Co-workers in the Kingdom of Culture, by Davis Suisman

Teaching the Article
Exercise 2

Music, Sound, and Race

In the 1960s rock and blues enthusiasts debated whether a white boy could play the blues. Similar debates have popped up about white rappers in the world of hip-hop. (In the late 1980s the focus was on the Beastie Boys; a few years ago Eminem addressed the question in his film, 8 Mile.) Such debates--can a "white" person play "black" music?--echo similar debates from the early twentieth century. At that time, though, the question was usually inverted: Could a "black" person play "white" music?

By issuing all kinds of music by African Americans--not just blues, jazz, and popular music, but also art songs, arias, and religious music--Black Swan challenged deeply held beliefs that racial identity was innate and immutable, and that music expressed and reflected racial characteristics. According to the pseudoscience of the era, Africans and their descendants were biologically inferior to other humans, so their music must belong to a distinct, inferior class. In Black Swan's vision, high-quality recordings of black artists performing European-style music would turn this reasoning on its head.

This exercise, which looks at Black Swan's recordings and the emergence of the industry's race records category, prompts us to examine how race is understood in culture.


The Recordings of Black Swan

What ideas are brought to discussions of black music and of race in music? Why was Harry Pace dedicated to recording so many different kinds of music by African Americans, even though blues records paid Black Swan's bills?

First, listen to all or part of these Black Swan blues recordings from 1921-1923:

Please note: Listening to audio clips requires the free Quicktime player.

What characteristics do these recordings have in common? How do they differ? What themes (musical, lyrical) emerge? Based on these recordings, what generalizations might one make about the so-called vaudeville blues of the early 1920s? Is this somehow black music? If so, in what ways?

Now consider another set of recordings, also released by Black Swan from 1921-1923. Do definitions of black music hold up for these examples? Do they resemble the blues songs? If so, how? What impressions do these recordings create?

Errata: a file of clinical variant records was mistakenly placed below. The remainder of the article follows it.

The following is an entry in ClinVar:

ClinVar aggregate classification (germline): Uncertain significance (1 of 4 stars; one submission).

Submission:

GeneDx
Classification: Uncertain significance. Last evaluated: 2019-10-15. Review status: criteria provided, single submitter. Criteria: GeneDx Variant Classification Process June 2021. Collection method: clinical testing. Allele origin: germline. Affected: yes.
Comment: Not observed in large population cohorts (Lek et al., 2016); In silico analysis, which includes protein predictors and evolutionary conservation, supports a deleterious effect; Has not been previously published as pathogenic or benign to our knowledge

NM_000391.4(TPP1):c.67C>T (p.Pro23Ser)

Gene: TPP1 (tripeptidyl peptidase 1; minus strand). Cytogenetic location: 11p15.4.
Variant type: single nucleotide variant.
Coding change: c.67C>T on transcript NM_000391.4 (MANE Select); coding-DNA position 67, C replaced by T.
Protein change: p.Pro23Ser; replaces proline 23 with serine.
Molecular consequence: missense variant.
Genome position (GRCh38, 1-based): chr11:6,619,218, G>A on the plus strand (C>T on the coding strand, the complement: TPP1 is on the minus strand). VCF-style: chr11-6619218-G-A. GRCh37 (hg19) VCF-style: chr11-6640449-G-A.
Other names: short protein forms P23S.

What happens when we consider examples of Black Swan records such as these:

What might we make of the pairing on a single Black Swan record of an old Negro spiritual with a ballad inspired by a Sioux love song, arranged and performed in a formal (European) manner?

What do you hear in the recordings? Are they black music? How do these Black Swan recordings from the early 1920s reinforce or challenge dominant ideas of black music? How do these songs and performances complicate the idea of racial categories in music?


Race Records

Black Swan's recording program should be seen in the context of the broader recording industry. As Black Swan's fortunes declined, other companies created a category of records, called "race records," aimed at Negro consumers. The industry tried to appeal to people whom it had earlier scorned, but it did so in a way that isolated them. While African Americans at the time often referred to themselves as "the race" (their leaders were known as "race leaders"), the marketing category that borrowed that language functioned in many respects "as a Jim Crow annex," in the words of a Black Swan ad.

What factors and motivations might have led record companies to develop this distinct marketing line? How did its existence contribute to ideas about race (that is, racial difference)? Some advertising for race records was simple and unobjectionable, but some exploited racist caricatures. Two such ads discussed in the article--"Lonesome Mamma Blues" and "Crap Shooting Blues"--appeared on the entertainment page of the Chicago Defender, the nation's leading African American newspaper, where many unexceptionable advertisements were published (frequently alongside the others).

What issues are raised--about race, advertising, and the music business--by the following advertising materials:

"Ethel Waters," advertisement, Black Swan (1921)

"Crap Shooting Blues," advertisement, Ajax Records (1924)

"OKeh Race Records," catalog cover and text (c. 1924)

"Emerson Race Records," advertisement, Emerson Records (1924)

"Victor Records," catalog cover, Victor Talking Machine Co. (1929)

"OKeh Old Time Tunes," catalog cover, OKeh Records (1928)